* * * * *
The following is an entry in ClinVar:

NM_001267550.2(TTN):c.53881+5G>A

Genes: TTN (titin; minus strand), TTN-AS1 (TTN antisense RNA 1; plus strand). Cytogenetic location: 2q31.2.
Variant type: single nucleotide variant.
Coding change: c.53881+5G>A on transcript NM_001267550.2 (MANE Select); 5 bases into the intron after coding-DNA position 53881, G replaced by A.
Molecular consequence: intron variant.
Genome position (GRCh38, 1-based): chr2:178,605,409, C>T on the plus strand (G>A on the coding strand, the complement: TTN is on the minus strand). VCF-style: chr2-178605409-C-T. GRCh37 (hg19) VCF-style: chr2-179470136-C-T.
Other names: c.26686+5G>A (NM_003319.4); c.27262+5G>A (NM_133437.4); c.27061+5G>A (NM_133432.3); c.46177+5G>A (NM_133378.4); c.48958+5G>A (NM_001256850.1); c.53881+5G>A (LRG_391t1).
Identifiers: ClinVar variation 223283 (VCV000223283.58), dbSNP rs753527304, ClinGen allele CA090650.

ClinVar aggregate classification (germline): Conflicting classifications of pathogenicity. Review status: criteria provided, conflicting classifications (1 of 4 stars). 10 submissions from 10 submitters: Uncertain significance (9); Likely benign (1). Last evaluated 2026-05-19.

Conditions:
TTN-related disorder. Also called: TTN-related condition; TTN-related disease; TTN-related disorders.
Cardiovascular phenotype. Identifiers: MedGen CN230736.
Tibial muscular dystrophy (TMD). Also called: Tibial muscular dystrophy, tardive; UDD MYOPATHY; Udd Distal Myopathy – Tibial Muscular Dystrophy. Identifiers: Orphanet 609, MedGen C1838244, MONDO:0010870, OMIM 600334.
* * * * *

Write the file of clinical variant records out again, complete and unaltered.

The following is an entry in ClinVar:

NM_001267550.2(TTN):c.53881+5G>A

Genes: TTN (titin; minus strand), TTN-AS1 (TTN antisense RNA 1; plus strand). Cytogenetic location: 2q31.2.
Variant type: single nucleotide variant.
Coding change: c.53881+5G>A on transcript NM_001267550.2 (MANE Select); 5 bases into the intron after coding-DNA position 53881, G replaced by A.
Molecular consequence: intron variant.
Genome position (GRCh38, 1-based): chr2:178,605,409, C>T on the plus strand (G>A on the coding strand, the complement: TTN is on the minus strand). VCF-style: chr2-178605409-C-T. GRCh37 (hg19) VCF-style: chr2-179470136-C-T.
Other names: c.26686+5G>A (NM_003319.4); c.27262+5G>A (NM_133437.4); c.27061+5G>A (NM_133432.3); c.46177+5G>A (NM_133378.4); c.48958+5G>A (NM_001256850.1); c.53881+5G>A (LRG_391t1).
Identifiers: ClinVar variation 223283 (VCV000223283.58), dbSNP rs753527304, ClinGen allele CA090650.

ClinVar aggregate classification (germline): Conflicting classifications of pathogenicity. Review status: criteria provided, conflicting classifications (1 of 4 stars). 10 submissions from 10 submitters: Uncertain significance (9); Likely benign (1). Last evaluated 2026-05-19.

Conditions:
TTN-related disorder. Also called: TTN-related condition; TTN-related disease; TTN-related disorders.
Cardiovascular phenotype. Identifiers: MedGen CN230736.
Tibial muscular dystrophy (TMD). Also called: Tibial muscular dystrophy, tardive; UDD MYOPATHY; Udd Distal Myopathy – Tibial Muscular Dystrophy. Identifiers: Orphanet 609, MedGen C1838244, MONDO:0010870, OMIM 600334.